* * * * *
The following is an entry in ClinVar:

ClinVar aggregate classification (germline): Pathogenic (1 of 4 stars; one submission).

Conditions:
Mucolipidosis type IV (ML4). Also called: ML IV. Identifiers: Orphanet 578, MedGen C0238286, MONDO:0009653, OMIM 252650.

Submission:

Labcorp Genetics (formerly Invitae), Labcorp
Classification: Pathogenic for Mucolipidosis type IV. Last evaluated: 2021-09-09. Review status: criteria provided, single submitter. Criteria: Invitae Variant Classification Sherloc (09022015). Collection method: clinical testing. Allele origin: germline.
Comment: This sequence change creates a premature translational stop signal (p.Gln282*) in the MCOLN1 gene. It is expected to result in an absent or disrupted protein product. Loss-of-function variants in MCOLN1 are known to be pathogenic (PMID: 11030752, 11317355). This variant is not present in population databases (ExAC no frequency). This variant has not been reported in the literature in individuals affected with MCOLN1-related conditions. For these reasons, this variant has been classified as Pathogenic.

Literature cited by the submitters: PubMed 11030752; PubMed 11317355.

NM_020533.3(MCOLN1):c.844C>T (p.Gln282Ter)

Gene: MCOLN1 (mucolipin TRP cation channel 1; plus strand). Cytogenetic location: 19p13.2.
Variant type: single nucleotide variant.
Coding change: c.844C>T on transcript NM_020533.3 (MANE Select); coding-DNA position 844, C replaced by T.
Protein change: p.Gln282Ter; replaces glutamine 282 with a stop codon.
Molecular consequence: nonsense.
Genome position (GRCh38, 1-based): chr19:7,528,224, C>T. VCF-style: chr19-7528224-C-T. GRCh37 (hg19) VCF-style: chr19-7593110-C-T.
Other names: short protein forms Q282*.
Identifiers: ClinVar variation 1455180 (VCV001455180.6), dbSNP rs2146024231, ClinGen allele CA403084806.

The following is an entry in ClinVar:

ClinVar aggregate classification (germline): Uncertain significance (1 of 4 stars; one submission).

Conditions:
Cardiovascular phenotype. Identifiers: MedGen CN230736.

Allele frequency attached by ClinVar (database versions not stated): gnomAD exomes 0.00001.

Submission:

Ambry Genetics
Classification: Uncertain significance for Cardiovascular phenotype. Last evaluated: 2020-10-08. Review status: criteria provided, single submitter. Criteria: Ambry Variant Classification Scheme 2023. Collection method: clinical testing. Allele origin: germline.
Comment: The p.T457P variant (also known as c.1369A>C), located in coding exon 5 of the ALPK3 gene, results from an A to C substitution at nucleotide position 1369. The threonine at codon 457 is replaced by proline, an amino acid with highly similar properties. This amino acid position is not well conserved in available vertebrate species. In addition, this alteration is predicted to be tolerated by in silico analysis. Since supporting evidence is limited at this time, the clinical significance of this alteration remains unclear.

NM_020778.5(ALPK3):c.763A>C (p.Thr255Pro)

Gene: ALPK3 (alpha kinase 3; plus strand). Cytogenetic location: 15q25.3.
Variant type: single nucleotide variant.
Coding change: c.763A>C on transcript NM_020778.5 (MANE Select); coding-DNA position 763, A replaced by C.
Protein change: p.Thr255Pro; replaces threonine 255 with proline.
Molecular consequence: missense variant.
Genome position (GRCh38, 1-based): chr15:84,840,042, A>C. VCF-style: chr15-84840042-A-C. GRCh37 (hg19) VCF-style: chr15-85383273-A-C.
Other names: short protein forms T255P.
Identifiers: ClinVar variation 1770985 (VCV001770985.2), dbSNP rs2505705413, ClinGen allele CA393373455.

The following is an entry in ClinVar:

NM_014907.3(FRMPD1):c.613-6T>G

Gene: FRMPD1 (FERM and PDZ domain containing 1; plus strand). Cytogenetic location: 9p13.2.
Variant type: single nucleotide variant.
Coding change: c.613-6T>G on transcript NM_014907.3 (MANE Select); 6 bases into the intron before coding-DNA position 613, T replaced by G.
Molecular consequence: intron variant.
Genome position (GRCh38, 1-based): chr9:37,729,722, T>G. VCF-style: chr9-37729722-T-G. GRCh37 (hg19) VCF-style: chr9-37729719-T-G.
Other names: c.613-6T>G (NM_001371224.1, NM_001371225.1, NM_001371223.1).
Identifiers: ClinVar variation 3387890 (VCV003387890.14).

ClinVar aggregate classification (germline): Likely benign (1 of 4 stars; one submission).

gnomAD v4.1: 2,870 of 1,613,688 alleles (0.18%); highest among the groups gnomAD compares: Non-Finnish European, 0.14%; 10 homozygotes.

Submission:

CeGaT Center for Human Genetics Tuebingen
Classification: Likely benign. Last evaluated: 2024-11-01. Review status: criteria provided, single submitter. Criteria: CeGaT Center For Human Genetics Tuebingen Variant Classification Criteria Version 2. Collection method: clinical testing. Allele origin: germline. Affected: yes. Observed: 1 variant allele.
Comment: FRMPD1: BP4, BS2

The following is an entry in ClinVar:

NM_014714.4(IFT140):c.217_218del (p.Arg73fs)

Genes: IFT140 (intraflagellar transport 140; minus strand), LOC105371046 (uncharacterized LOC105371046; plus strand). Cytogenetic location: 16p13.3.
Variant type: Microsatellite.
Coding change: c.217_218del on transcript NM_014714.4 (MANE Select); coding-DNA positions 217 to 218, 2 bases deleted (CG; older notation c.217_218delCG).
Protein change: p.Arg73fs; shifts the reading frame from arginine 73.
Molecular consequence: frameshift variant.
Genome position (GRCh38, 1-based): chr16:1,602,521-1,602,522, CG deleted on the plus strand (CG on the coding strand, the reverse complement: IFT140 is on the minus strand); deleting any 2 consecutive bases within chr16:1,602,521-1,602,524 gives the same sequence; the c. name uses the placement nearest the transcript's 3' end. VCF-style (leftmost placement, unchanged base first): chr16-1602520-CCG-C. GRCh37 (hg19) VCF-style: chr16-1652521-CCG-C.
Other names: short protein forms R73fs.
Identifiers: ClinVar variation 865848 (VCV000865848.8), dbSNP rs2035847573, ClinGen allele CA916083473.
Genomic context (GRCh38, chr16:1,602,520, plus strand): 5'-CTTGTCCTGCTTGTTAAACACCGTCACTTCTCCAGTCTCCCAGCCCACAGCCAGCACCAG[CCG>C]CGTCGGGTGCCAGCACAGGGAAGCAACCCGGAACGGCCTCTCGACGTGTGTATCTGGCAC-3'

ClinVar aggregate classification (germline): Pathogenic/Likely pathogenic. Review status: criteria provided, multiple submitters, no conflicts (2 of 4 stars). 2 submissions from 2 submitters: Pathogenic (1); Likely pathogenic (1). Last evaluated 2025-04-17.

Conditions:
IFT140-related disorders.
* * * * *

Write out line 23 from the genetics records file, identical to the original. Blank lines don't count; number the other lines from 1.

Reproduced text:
Allele frequency attached by ClinVar (database versions not stated): gnomAD exomes 0.00001.